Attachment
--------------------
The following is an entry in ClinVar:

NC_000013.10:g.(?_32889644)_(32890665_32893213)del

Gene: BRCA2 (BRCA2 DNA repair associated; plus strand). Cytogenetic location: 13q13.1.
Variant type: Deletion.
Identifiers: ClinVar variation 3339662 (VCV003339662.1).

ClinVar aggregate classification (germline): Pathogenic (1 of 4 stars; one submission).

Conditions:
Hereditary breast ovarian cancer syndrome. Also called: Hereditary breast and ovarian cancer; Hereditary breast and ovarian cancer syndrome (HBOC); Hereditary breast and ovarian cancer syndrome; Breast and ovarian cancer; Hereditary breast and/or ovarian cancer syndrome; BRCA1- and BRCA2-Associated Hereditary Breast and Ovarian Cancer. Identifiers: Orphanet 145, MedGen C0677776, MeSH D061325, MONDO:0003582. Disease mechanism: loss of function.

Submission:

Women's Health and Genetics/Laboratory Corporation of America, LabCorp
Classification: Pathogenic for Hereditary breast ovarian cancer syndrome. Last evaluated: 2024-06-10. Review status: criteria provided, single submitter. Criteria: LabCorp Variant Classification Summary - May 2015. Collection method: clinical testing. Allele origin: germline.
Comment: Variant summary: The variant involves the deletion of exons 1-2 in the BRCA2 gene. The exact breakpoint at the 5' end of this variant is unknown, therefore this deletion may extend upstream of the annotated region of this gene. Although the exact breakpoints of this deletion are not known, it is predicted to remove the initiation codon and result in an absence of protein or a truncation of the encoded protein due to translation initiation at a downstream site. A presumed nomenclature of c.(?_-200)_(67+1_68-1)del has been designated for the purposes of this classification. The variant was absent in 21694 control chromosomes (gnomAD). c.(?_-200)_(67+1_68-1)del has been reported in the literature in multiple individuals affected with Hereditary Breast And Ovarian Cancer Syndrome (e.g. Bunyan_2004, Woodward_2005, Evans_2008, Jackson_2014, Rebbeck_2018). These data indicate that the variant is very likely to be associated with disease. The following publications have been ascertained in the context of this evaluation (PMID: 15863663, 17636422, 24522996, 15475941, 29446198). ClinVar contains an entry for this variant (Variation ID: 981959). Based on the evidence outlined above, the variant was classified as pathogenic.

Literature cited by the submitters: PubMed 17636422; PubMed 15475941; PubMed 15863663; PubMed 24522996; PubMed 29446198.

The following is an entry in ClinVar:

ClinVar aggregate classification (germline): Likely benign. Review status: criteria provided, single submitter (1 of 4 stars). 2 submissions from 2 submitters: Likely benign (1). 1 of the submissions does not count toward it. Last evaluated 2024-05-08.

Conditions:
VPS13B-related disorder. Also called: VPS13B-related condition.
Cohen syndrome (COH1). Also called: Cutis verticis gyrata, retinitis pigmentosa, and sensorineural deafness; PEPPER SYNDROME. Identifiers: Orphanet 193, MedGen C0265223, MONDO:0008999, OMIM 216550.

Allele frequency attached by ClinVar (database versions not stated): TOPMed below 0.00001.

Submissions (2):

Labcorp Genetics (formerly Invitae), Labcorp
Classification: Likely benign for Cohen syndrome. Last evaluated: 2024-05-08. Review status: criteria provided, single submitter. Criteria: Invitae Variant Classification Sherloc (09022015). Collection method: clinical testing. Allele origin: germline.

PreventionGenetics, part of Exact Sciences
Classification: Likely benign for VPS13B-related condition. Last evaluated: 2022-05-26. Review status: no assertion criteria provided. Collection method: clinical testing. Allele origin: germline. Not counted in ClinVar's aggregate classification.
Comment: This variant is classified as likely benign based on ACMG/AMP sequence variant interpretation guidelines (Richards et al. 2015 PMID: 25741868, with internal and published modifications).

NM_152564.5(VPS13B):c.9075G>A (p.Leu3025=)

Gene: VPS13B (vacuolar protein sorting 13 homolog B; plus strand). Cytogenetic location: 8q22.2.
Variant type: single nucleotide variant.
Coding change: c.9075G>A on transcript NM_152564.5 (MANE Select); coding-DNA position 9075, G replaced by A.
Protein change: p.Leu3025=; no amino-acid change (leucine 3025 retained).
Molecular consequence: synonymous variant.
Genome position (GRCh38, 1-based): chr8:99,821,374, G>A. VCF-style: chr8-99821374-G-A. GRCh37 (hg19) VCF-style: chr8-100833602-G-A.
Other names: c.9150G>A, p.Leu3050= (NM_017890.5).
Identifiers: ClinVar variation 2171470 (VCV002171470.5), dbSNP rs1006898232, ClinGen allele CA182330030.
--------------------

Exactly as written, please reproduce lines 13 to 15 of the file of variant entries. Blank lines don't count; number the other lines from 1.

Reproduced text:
Literature cited by the submitters: PubMed 17636422; PubMed 15475941; PubMed 15863663; PubMed 24522996; PubMed 29446198.

The following is an entry in ClinVar:

ClinVar aggregate classification (germline): Likely benign. Review status: criteria provided, single submitter (1 of 4 stars). 2 submissions from 2 submitters: Likely benign (1). 1 of the submissions does not count toward it. Last evaluated 2024-05-08.